Gerard Manley Hopkins Poem Analysis

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Gerard Manley Hopkins, one of the greatest Victorian poets, is well known for his poems with religious themes, about God’s divine existence and His relationship with the world. He also created the “sprung rhythm”, a metrical system that can be found in his poetry, and beside that, he introduced the concepts of “Inscape” and “Instress”. However, these two doctrines have a pre-Victorian history.They are comparable to the definition of imagination and fancy of Samuel Taylor Coleridge .His notion of imagination focuses on the unity between objects, while his other notion, fancy, concentrates on their distinction. The concepts “Inscape” and “Instress” are key words in Hopkins’ poetry. The prefix “in-“ of the first concept, refers to the inner core of diversity, and that is the “self” in all things, and the word “scape” suggests vastness. One should see the world in its…show more content…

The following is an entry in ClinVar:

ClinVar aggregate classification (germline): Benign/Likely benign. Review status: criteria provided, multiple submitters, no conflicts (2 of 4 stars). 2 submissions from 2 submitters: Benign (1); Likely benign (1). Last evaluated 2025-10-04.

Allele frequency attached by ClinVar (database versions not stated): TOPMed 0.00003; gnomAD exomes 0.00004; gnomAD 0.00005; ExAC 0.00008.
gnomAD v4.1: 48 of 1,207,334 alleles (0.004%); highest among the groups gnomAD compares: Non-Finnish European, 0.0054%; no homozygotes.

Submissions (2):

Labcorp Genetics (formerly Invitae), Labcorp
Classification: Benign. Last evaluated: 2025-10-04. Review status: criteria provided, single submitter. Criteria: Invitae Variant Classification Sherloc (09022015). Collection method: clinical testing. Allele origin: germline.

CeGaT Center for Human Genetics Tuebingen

The poem is dedicated “to Christ our Lord”, suggesting that his creation has religious implications, and it opens with the catching of a kestrel: “I caught this morning morning's minion, king-/ dom of daylight's dauphin, dapple-dawn-drawn Falcon, in his riding”(lines 1,2). The word “catch” it’s used with a metaphorical sense, therefore it’s unlikely that the poet physically captured the kestrel, but he caught it with his sight. The poet calls it “morning’s minion” and “daylight’s dauphin”, which shows his delight at the wonderful flight of the bird. Its flight has a major emotional impact on Hopkins, and it becomes an object of contemplation and and an occasion for meditation. The importance of this sight is emphasized by the specific word “this morning”, rather than one random morning. Therefore, the “catching” represent the act of the inscaping of the kestrel’s flight, while the flight itself defines the experience of its
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